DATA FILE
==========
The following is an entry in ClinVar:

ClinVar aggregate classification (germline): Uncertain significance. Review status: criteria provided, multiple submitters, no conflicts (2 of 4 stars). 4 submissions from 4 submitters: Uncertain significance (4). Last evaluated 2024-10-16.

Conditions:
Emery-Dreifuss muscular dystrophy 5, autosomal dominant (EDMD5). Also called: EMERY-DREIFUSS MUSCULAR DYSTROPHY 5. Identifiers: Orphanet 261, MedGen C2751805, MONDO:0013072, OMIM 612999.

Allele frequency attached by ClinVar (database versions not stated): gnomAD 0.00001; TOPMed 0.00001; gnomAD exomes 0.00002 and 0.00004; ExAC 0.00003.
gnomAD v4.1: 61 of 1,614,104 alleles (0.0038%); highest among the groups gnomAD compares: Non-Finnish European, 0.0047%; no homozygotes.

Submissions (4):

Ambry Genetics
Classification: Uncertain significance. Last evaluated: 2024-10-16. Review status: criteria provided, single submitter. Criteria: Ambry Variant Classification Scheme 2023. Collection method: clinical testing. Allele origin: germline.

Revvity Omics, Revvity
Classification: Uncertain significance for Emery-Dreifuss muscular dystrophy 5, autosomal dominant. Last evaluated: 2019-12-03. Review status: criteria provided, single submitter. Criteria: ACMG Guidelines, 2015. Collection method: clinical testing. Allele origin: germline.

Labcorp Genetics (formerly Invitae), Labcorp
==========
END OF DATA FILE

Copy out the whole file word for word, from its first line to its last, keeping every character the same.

The following is an entry in ClinVar:

ClinVar aggregate classification (germline): Uncertain significance. Review status: criteria provided, multiple submitters, no conflicts (2 of 4 stars). 4 submissions from 4 submitters: Uncertain significance (4). Last evaluated 2024-10-16.

Conditions:
Emery-Dreifuss muscular dystrophy 5, autosomal dominant (EDMD5). Also called: EMERY-DREIFUSS MUSCULAR DYSTROPHY 5. Identifiers: Orphanet 261, MedGen C2751805, MONDO:0013072, OMIM 612999.

Allele frequency attached by ClinVar (database versions not stated): gnomAD 0.00001; TOPMed 0.00001; gnomAD exomes 0.00002 and 0.00004; ExAC 0.00003.
gnomAD v4.1: 61 of 1,614,104 alleles (0.0038%); highest among the groups gnomAD compares: Non-Finnish European, 0.0047%; no homozygotes.

Submissions (4):

Ambry Genetics
Classification: Uncertain significance. Last evaluated: 2024-10-16. Review status: criteria provided, single submitter. Criteria: Ambry Variant Classification Scheme 2023. Collection method: clinical testing. Allele origin: germline.

Revvity Omics, Revvity
Classification: Uncertain significance for Emery-Dreifuss muscular dystrophy 5, autosomal dominant. Last evaluated: 2019-12-03. Review status: criteria provided, single submitter. Criteria: ACMG Guidelines, 2015. Collection method: clinical testing. Allele origin: germline.

Labcorp Genetics (formerly Invitae), Labcorp